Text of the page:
A seasoned journalist, publisher Adam Stone founded Examiner Media in 2007 as a free weekly newspaper serving Westchester and Putnam counties in New York. It wasn’t until the COVID-19 crisis — when advertising revenue tanked, forcing a staff reduction of two-thirds — that Stone turned to the community to ask for direct support, including through LMA’s COVID-19 Local News Fund.
“That experience made me realize that we were not tapping into reader revenue and potential ways to grow our business directly through the relationship with our readers,” he said. “It’s actually a more satisfying way to generate revenue because it’s such a direct connection. It’s a reader endorsing your product in a very direct way.”
Stone has been cultivating opportunities to diversify revenue away from total dependence on display ads — fundraising and grant applications early in the pandemic, paid digital subscriptions now, and a potential for events in the future — all while regrowing the print and digital advertising base.
“When I started the company, we were just a print newspaper, so it’s been a learn-as-you-go experience over the years becoming more familiar with the digital model,” he said. “We are and have been [supported by] basically 100% advertising revenue and so … we have never really had subscribers in print. That’s new to us and that’s been a big aspect of that learning curve into a new way of doing things with our Substack effort.”
Examiner Media is one of six U.S.-based participants in the Substack Local program, a $1 million investment to help independent writers start sustainable local news enterprises.
The company’s first paid product, Examiner+, launched in October following a summer soft-launch, and has grown to 138 paid Substack subscriptions. Priced starting at $5.99 per month or $49 per year, the weekly newsletter features deeper news cuts than can be found in the free weekly printed newspaper or the Examiner’s website. So far, Examiner+ has nearly 3,000 signups, which includes existing newsletter subscribers who were each given a free annual subscription. Examiner+ also offers a $99 or more “Ambassador” option for readers looking to support the mission more robustly and receive occasional perks and shoutouts.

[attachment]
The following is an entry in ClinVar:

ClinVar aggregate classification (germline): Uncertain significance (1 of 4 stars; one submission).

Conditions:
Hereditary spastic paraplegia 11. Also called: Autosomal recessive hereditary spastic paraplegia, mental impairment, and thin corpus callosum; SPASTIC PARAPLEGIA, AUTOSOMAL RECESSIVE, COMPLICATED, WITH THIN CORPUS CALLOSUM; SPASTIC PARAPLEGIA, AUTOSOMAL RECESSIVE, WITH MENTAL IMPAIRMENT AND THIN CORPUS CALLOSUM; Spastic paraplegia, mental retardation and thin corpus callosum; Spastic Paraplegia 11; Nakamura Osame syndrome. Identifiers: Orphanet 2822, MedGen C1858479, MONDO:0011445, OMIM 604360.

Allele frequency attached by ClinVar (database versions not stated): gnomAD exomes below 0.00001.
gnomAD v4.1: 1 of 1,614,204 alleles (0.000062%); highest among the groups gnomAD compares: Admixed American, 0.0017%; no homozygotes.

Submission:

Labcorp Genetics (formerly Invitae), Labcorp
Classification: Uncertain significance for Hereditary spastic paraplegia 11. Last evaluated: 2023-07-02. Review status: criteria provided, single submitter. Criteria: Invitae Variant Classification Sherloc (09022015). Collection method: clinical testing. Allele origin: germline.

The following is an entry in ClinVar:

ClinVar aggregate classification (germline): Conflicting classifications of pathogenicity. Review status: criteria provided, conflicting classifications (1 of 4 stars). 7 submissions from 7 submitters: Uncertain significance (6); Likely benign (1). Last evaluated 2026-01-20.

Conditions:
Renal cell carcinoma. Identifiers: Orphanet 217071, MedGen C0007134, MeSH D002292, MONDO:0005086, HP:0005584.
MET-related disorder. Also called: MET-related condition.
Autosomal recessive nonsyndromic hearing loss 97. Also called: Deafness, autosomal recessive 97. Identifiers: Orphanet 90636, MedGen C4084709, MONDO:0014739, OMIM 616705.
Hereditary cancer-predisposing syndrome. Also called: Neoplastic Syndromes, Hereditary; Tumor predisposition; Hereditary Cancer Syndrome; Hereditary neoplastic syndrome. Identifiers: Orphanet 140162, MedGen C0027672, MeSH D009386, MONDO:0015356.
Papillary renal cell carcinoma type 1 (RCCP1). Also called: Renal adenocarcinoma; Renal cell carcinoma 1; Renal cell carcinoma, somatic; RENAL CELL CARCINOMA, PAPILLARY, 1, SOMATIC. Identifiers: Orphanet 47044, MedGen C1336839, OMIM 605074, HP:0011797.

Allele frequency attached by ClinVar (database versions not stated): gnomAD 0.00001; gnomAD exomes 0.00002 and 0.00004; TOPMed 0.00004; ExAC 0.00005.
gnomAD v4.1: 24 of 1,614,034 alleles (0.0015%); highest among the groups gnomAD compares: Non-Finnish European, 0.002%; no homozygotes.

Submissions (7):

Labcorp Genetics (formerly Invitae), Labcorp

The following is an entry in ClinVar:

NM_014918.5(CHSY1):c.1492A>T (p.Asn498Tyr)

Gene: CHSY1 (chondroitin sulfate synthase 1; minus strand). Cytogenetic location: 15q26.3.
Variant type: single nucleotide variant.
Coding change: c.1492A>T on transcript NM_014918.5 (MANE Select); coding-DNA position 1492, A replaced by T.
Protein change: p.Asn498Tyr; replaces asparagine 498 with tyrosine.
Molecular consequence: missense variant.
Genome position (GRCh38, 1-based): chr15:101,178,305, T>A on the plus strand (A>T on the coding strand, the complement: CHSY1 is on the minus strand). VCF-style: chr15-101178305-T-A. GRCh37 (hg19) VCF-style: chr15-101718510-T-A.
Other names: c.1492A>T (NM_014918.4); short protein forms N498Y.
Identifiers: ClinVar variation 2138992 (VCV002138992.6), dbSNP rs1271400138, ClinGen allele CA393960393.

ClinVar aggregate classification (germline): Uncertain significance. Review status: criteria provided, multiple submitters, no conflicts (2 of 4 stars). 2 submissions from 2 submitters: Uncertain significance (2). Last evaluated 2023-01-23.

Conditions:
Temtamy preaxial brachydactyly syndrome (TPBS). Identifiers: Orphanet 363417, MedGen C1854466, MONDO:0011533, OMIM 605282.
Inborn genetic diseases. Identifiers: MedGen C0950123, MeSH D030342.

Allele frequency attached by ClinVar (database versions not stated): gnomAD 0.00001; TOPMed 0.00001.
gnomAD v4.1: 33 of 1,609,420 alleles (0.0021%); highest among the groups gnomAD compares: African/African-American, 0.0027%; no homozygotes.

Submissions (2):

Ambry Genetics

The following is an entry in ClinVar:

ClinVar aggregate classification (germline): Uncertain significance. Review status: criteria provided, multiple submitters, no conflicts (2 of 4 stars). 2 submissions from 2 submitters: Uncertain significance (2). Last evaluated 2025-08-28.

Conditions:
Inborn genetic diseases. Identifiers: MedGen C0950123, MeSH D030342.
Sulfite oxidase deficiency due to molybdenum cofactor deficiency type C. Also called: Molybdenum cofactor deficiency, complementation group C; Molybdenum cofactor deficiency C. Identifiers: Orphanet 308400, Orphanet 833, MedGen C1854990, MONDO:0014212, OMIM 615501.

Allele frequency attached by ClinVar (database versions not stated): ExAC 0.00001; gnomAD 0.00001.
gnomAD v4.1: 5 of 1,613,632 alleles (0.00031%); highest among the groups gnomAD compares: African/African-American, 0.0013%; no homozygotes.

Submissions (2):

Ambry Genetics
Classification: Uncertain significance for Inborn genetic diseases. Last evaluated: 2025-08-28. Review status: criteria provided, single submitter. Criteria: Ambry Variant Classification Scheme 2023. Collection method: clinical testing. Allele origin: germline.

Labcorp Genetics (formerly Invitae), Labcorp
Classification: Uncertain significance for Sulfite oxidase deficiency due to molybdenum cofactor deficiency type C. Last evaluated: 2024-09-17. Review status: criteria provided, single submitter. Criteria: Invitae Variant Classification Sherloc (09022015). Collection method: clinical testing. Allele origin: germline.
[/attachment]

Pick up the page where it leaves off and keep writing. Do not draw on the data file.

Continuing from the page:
Some of the $75,000 award from Substack is going toward year-one costs of seeding new audience growth initiatives across multiple platforms, including social media ads, website popups, and a four-page printed supplement for the newspaper with excerpts teasing full-length stories in Examiner+. A new digital editorial director, Robert Schork, will further support the evolving business model and promotion of Examiner+.
Stone said he can best measure the success of Examiner+ by considering its overall benefits to the business. The company has undoubtedly taken on new revenue demands in 2021, which, strictly speaking, would necessitate the newsletter reaching at least $100,000 annual revenue.
“But it started to dawn on me that we are an existing media company with ongoing demands and needs, [and] that this project could be weaved into our broader strategy, [meeting] needs we would have regardless of whether we had the Substack platform or not.”
With that in mind, Stone said generating about 1,000 paid subscribers in the mid-term future — and $50,000-$75,000 in annual revenue and growing with Examiner+ — would set the product on the path to sustainability and profitability.
“We’re going to learn a lot in the weeks, months, and hopefully years ahead of how to foster that relationship in that community, with our readers, with our subscribers, and how to grow and sustain all of that,” he said.
Related from The New York Times: After pandemic layoffs, a local news company seeks subscribers on Substack